The ultimate goal of robotic automation tends to be presented as full automation with fully autonomous, intelligent and dexterous robots. However, robots have not yet achieved either the intelligence or the skills required to solve some tasks when uncertainty (from different sources) is significant or, if the robots can solve the tasks, they may be very inefficient.
This has led to the concept of robot co-worker, a robot that is sufficiently skilled, intelligent and autonomous, destined to work as a collaborator of the human being who has the necessary knowledge and capabilities to seek solutions to solve tasks in certain situations.
The concept of robot co-worker is not new and is increasingly important in current robotics, although its technical requirements are not totally resolved. A robot co-worker should be prepared to work jointly with the human in workspaces that are more adapted to the human than to the robot. The robot should act in such a way that the efficiency of the work done with the human is greater than that of both of them working separately. This implies that robots should have specific capacities (of intelligence and skills) to be sufficiently autonomous during their collaboration with humans.
In this line, the Service and Industrial Robotics (SIR) group participates in CaRo, whose aim is to advance in the development of core capabilities for dual-arm robot co-workers, through tools to provide the robots with manipulation capacities that make them able to:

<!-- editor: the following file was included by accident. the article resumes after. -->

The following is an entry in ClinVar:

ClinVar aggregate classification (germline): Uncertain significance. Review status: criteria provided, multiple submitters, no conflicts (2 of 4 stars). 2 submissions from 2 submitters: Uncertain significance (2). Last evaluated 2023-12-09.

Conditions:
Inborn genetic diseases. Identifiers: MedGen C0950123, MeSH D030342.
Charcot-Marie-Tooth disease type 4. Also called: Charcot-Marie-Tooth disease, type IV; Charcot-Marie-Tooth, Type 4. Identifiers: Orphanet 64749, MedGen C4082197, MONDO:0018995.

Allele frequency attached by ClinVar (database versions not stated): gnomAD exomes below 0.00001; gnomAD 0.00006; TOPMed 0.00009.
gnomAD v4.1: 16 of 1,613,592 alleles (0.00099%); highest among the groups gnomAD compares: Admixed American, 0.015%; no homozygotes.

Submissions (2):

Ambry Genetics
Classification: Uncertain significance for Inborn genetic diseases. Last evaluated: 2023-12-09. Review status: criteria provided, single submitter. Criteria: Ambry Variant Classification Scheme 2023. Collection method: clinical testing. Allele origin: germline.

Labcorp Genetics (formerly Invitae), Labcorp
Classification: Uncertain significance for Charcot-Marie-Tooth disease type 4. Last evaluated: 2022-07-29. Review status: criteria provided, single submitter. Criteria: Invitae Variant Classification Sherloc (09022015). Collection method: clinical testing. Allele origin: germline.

As part of the project, information processing tools will be developed to understand the environment and the current situation of the task to resolve. In addition, dynamic methods will be developed for flexible, fast adaptation to the state of the environment to avoid replanning processes. In addition, robust strategies should be drawn up for bi-manual grasping and manipulation, with particular emphasis on in-two-hand manipulation. In addition, new communication technologies, like 5G, will be exploited to improve communication between the operator and the robot, between robots or between a robot and a distributed information system.
The proposed solutions will be validated in a real experimental setup, including a dual-arm robot with dexterous capacities that will be used as a robot co-worker.
The project started in 2021 and will end in 2025. CaRo received funding from the State Plan for Scientific and Technical Research and Innovation 2017-2020, with a total of 185,000 euros for its execution.